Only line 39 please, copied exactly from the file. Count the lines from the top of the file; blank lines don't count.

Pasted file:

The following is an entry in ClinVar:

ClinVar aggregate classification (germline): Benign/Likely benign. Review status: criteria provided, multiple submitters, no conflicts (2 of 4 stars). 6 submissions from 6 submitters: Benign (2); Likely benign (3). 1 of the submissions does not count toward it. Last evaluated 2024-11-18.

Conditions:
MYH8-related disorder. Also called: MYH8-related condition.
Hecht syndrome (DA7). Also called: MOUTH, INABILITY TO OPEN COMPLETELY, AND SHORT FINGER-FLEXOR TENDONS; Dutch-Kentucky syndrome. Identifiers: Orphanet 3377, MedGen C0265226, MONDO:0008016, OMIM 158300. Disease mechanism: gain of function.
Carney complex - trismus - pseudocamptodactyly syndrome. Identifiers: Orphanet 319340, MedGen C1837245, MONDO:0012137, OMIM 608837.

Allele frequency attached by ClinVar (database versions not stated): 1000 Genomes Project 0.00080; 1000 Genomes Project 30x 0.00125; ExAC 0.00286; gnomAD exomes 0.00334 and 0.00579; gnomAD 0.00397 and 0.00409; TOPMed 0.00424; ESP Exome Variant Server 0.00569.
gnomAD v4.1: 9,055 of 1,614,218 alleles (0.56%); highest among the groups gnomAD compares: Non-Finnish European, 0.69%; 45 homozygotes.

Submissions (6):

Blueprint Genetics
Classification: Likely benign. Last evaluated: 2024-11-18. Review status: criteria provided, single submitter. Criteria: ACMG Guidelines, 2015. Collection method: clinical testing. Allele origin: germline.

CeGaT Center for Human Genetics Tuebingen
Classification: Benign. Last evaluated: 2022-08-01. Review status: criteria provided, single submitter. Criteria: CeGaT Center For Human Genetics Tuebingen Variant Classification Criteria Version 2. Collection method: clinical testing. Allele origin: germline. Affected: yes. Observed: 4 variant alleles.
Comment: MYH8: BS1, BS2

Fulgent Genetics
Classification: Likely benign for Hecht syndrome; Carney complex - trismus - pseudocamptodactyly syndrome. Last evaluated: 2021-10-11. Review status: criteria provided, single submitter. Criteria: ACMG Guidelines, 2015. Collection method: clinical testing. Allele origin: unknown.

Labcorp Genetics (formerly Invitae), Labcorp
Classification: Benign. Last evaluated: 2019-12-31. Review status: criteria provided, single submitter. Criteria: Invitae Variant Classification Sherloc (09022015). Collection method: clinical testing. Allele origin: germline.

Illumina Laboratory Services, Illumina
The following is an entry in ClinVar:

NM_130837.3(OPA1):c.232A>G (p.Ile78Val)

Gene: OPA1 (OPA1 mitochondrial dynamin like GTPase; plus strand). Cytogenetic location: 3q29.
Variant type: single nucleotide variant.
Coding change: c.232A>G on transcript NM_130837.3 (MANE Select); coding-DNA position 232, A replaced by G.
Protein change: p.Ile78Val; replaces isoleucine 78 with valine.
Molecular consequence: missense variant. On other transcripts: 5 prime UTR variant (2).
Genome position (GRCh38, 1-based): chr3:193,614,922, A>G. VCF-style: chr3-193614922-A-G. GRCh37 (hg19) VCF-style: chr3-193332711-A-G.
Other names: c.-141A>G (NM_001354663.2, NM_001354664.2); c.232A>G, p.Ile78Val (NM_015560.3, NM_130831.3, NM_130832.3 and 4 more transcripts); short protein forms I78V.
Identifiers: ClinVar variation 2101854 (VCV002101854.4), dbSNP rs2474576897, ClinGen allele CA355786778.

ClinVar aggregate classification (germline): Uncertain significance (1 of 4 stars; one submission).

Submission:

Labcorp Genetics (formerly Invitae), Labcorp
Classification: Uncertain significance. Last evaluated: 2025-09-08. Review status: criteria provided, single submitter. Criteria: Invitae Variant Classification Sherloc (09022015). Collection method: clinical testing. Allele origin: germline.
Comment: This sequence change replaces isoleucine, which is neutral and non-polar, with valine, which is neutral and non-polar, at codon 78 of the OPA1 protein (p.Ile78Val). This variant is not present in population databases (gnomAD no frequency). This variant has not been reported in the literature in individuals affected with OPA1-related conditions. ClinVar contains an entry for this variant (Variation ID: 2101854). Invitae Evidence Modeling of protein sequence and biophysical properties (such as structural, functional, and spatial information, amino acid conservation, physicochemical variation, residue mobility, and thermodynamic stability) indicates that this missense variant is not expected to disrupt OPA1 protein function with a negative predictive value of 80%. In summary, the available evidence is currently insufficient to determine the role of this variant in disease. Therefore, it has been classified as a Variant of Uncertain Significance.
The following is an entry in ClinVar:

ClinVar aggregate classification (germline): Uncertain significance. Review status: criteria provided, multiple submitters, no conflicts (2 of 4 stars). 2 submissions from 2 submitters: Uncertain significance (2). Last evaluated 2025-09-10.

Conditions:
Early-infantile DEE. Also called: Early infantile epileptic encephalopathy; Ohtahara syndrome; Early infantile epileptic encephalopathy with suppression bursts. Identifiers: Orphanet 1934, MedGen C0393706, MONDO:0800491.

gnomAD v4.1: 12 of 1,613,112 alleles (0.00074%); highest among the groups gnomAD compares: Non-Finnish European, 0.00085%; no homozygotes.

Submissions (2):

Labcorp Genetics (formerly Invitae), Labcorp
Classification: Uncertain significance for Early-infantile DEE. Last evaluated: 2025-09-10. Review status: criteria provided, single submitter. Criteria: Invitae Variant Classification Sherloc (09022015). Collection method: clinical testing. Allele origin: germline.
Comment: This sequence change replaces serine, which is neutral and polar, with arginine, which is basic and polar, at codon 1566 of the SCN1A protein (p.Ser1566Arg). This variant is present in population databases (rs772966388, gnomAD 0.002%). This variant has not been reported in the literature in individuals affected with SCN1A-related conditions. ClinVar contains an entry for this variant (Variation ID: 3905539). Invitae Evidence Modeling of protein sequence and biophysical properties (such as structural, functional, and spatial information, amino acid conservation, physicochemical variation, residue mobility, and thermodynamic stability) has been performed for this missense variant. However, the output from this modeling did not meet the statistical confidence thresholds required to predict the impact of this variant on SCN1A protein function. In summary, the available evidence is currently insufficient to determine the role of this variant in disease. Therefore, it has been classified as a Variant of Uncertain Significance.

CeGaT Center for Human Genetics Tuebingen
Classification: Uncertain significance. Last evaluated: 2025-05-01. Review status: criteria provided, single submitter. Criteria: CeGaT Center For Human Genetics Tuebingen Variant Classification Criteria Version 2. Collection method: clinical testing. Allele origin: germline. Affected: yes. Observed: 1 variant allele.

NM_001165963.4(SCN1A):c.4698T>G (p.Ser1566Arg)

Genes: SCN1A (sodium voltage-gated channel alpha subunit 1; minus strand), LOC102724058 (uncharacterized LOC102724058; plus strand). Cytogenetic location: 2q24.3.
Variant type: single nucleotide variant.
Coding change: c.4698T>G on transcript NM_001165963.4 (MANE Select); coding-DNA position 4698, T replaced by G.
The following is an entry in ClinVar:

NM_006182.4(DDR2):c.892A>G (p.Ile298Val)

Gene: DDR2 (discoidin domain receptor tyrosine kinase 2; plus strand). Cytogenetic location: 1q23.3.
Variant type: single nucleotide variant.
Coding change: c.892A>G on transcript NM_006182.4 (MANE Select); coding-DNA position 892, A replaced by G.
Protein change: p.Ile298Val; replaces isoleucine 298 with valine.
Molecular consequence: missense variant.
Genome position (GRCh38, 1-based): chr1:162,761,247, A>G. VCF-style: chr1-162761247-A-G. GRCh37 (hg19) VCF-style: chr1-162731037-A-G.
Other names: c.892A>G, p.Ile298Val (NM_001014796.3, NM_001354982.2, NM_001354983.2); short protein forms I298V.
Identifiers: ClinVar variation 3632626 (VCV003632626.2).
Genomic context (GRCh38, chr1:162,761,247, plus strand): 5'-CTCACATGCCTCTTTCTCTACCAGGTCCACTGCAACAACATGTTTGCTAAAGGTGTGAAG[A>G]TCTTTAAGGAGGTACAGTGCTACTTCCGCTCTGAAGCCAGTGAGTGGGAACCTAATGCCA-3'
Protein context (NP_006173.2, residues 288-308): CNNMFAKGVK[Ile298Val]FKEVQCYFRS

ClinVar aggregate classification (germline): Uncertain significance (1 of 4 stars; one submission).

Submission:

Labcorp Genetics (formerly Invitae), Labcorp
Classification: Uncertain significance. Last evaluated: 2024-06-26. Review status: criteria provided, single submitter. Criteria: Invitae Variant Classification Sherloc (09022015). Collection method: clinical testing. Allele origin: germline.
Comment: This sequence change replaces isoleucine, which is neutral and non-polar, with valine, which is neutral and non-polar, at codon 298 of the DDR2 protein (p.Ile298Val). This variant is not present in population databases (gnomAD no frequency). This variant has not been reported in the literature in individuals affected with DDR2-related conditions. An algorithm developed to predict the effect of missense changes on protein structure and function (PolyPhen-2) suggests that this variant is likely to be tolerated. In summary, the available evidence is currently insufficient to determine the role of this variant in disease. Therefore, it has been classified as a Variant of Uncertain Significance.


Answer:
gnomAD v4.1: 12 of 1,613,112 alleles (0.00074%); highest among the groups gnomAD compares: Non-Finnish European, 0.00085%; no homozygotes.